Fan Fever

Uruguay 4-3 victory on penalties to Netherlands to win Copa Conf

Recent events in the Premier League have called into question the degree to which supporters should follow their club without regard for circumstances and understanding of a situation. Whilst listening to ex-cricketer Geoffrey Boycott discuss his love of Manchester United on radio 5Live I was struck that he took umbrage with being called a fan, preferring to be referred to as a supporter. He noted that a supporter, by nature, simply supports whereas a fan is, by nature, a fanatic. While some may disregard the subtle difference between the two terms, it is an important one. A supporter is simply someone who supports, but a fanatic is defined by ‘excessive enthusiasm and often intense uncritical devotion’.

Wolves Supporters Celebrate Together

Wolves Supporters Celebrate Promotion Together. Photo: TGIGreeny

The personal abuse Steve Kean has been subjected to by Blackburn Rovers ‘supporters’ this season has little to do with his team’s performances on the pitch. All supporters have a right to voice their opinion on their team’s performance, its management and how the club is run. Some people seem to confuse this with an excuse to shout obscenities and personal abuse though, these are not the actions of a supporter.

Luis Suarez

Luis Suarez argued that the language he used is not perceived to be racist in his native Uruguay. Photo: jikatu

Patrice Evra returned to Anfield recently for the first time since the incident which led to Liverpool striker Luis Suarez receiving an eight game ban. The booing he received from all corners of Anfield could be expected from a passionate Liverpool crowd and accepted against their fiercest rivals were it not for the fact that Evra was singled out. None of the other Manchester United players were subjected to the booing received by their captain, suggesting that Liverpool fans were condemning him for having been a victim of racist abuse which led to their striker being punished. This booing was again, not an act of support but of uncritical devotion that portrayed the Liverpool crowd to be condoning the racist actions of their player.

Chelsea followers’ recent treatment of the Ferdinand brothers has also crossed the line beyond support. The sending of a bullet in the post to younger brother Anton, and subsequent booing of elder brother Rio in Sunday’s encounter at Stamford Bridge displayed a lack of critical thought towards their club that epitomises the actions of a fanatic. Chelsea defender John Terry is charged with racially abusing Anton Ferdinand following a complaint to the police by a member of the public, not Ferdinand himself. The criminal prosecution service clearly saw enough in the evidence to charge Terry, so why should the Ferdinand brothers be subjected to abuse when they have done nothing wrong?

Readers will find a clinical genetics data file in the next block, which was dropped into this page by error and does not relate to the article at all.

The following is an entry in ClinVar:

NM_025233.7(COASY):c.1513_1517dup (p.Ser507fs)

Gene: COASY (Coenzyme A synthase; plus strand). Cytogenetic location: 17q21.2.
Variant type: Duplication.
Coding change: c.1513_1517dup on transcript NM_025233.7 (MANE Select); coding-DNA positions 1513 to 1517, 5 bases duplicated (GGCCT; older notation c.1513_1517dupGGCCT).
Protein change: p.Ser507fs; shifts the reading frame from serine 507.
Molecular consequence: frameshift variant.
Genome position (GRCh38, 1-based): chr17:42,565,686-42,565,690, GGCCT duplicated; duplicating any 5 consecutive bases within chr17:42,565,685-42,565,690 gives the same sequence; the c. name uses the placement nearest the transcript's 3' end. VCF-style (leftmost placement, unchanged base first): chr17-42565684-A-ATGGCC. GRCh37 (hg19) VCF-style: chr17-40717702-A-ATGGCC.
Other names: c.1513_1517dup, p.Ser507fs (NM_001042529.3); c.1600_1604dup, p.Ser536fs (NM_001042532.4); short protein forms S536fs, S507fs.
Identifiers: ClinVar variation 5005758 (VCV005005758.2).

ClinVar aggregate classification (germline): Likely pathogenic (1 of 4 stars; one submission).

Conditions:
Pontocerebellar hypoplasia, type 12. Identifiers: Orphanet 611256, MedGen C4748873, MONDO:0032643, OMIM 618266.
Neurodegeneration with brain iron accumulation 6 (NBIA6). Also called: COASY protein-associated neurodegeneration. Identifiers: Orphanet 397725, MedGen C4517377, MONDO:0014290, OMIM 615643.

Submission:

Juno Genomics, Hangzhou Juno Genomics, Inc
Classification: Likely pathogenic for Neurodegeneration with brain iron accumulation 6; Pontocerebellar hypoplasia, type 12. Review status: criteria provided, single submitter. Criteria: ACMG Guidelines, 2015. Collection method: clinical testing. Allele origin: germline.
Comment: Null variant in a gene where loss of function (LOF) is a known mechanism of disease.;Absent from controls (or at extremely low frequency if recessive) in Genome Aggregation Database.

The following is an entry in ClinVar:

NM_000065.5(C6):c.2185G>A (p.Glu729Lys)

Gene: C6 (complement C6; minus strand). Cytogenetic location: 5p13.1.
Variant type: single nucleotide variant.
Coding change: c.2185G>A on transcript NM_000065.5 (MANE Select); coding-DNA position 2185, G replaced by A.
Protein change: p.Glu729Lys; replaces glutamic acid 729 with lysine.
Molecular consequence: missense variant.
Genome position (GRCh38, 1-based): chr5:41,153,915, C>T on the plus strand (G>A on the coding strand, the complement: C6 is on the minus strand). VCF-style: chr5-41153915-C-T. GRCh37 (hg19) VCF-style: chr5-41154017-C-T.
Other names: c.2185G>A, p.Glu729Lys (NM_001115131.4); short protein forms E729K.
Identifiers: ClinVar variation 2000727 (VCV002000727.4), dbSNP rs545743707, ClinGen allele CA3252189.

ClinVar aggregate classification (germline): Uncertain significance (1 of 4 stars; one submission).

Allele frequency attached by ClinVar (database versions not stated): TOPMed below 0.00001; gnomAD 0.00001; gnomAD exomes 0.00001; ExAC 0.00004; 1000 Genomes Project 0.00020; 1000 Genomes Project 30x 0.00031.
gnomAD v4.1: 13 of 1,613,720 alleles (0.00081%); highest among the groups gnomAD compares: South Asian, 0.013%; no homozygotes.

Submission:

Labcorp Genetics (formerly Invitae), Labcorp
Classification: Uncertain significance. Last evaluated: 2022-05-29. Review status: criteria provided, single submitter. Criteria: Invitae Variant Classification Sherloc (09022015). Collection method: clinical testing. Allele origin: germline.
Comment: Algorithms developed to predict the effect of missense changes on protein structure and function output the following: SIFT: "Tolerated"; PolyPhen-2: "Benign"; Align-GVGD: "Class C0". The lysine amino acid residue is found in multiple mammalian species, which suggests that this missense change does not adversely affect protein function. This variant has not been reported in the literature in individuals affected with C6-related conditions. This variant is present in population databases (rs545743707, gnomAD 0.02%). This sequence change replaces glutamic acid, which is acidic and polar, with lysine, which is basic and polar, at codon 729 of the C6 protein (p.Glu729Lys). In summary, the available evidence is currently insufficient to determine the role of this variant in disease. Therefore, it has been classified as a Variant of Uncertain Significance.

Following a football team elicits emotions from sublime joy to gut-wrenching disappointment, supporters embrace this and support their team through thick and thin. However, people shouldn’t be so myopic and unwavering in support of their club that they lack the ability to criticise the actions of their club or player if they are in the wrong.

So shout, cheer, jeer and applaud as much as you want, but never cross the line from supporter to fanatic.

Photos: Wolves supporters – TGIGreeny, Suarez – jikatu

It’s Not Always Good To Talk

Having written recently about the skills required for good sports commentary and the value it can add to a sporting occasion I feel it necessary to show the other side of the coin. Due to the extensive coverage given to sports in a multi-platform and subscription television based world there will inevitably be bad commentators. The word ‘bad’ is perhaps misused here though as judgement of commentary is not an objective matter, it is very much a matter of opinion, what may annoy someone may be exactly what others desire from a commentator.

There must be some things that annoy a majority of viewers though, below are a few of my pet hates that can guarantee a cringe every time I hear or read them, I suspect I’m not alone with some of them;

Nicolas Anelka in action for Chelsea

Nicolas Anelka - He may be French but he's definitely a man. Photo: americanistadechiapas

Mispronunciation: I fully admit that as more foreign players have found their way into British sport and more international sport is broadcast that there will inevitably be names that are difficult to pronounce. What annoys me is when names we all know how to pronounce are mispronounced by those who should know better. A perfect example of this to have recently annoyed me is ITV4’s cycling commentator Phil Liggett calling the French rider Thomas Voeckler, Thomas Voikla. Liggett is a veteran of countless Tours, he commentates on cycling for a living and will have been to France more times than most so how on earth does he get it wrong? It should be pronounced something like Vercklair but a widely heard and acceptable pronunciation is Verckla. Another example that gets up my nose is David Pleat’s (he is a serial offender) pronunciation of the French footballer Nicolas Anelka, Pleat insists on calling him Nicola. I know in French the ‘s’ is not pronounced but he calls him Nicola in an English accent, by all means call him Nicola but if so don’t make him a girl and so do it in a French accent, if you’re intent on using an English accent then do as most do and simply call him Nicolas.